The idea behind clicker training is that the click and treat (reinforcement) are used for the training process and that the trainer doesn’t have to click and treat forever to maintain behaviors. The theory is good. I find that the application of it is a bit trickier. The reason is that in order to maintain a behavior, it does have to be reinforced in some way, and if you want to maintain a behavior with some precision, then you need a way of communicating that.
For now I am just going to say that there are options for maintaining behavior long term and you have to choose what works for you. My plan is to write an article with more detail as time permits. I do have to say that this is a topic that I do not often see covered in clicker training books. There is a lot of information on getting behavior and training issues, but I have not read that much on maintaining behaviors long term.
Here are a few examples of ways that I have moved a behavior from a training situation to part of my everyday routine with my animals.
1. Some behaviors are easy to maintain by using other reinforcers, either with a different marker signal (that is not so strongly associated with food), or with food alone. I taught my dogs to sit at the back door before going out. I clicker trained the behavior with food. I now maintain the behavior by simply waiting to open the door until they sit. Their reinforcement is getting to go out, which is something they want.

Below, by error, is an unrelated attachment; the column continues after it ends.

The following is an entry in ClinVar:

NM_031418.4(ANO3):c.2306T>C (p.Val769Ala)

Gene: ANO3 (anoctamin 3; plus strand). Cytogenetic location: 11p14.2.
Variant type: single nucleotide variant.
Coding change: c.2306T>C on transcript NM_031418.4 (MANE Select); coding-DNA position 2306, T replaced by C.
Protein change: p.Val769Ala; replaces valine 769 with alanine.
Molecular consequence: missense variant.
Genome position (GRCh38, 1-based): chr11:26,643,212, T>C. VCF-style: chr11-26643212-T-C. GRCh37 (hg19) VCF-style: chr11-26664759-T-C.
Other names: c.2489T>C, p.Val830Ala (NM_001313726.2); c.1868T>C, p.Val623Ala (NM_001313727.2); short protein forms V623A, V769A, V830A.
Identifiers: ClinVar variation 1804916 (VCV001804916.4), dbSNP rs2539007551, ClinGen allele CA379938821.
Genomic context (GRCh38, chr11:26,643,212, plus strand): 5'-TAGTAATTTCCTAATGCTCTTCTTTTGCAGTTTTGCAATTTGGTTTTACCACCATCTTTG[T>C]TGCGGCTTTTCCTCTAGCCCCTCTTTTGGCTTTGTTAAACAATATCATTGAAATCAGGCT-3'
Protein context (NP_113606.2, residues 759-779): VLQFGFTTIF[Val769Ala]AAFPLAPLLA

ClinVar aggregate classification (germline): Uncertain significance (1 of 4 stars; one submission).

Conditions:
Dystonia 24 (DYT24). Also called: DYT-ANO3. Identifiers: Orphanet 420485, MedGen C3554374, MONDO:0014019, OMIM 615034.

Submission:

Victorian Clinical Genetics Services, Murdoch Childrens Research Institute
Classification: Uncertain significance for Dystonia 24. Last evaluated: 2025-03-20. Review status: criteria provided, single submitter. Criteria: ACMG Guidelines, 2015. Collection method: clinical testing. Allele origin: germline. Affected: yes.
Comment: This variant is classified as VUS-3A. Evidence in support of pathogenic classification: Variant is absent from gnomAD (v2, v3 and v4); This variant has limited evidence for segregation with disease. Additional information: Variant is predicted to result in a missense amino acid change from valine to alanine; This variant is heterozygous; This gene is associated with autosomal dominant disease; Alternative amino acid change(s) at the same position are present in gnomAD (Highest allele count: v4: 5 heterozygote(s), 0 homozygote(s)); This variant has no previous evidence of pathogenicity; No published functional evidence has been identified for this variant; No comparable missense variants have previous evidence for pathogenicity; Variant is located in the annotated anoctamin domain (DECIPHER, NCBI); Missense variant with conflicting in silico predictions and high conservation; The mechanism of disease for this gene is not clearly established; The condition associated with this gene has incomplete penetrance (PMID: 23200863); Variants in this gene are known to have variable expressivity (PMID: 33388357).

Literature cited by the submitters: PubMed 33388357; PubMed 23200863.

2. Some behaviors are easy to just randomly reward with or without a click. I taught polite haltering to my horses. Most of the time I don’t click and reinforce for haltering. I reinforced haltering often enought that it just became habit and usually the halter means they are going somewhere they want to go (in or out from turnout, to be groomed, etc…) so there is some reinforcement that follows haltering. But I do ocassionally click and treat for a good effort in a difficult time. So if it is windy day and everyone is running around and the horse I am haltering stands quietly, he gets a click and treat.
3. Some behaviors can be reinforced indirectly by inserting them as into a chain (or sequence) of behaviors. I could argue that this just a variation on using another reinforcer (the cue for the next behavior) or using random reinforcement, but I find it takes conscious thought on my part to establish and maintain a good chain, so I am writing it up as a separate option. Foot cleaning can be considered a chain. I started out by reinforcing each foot, now I just reinforce at the end.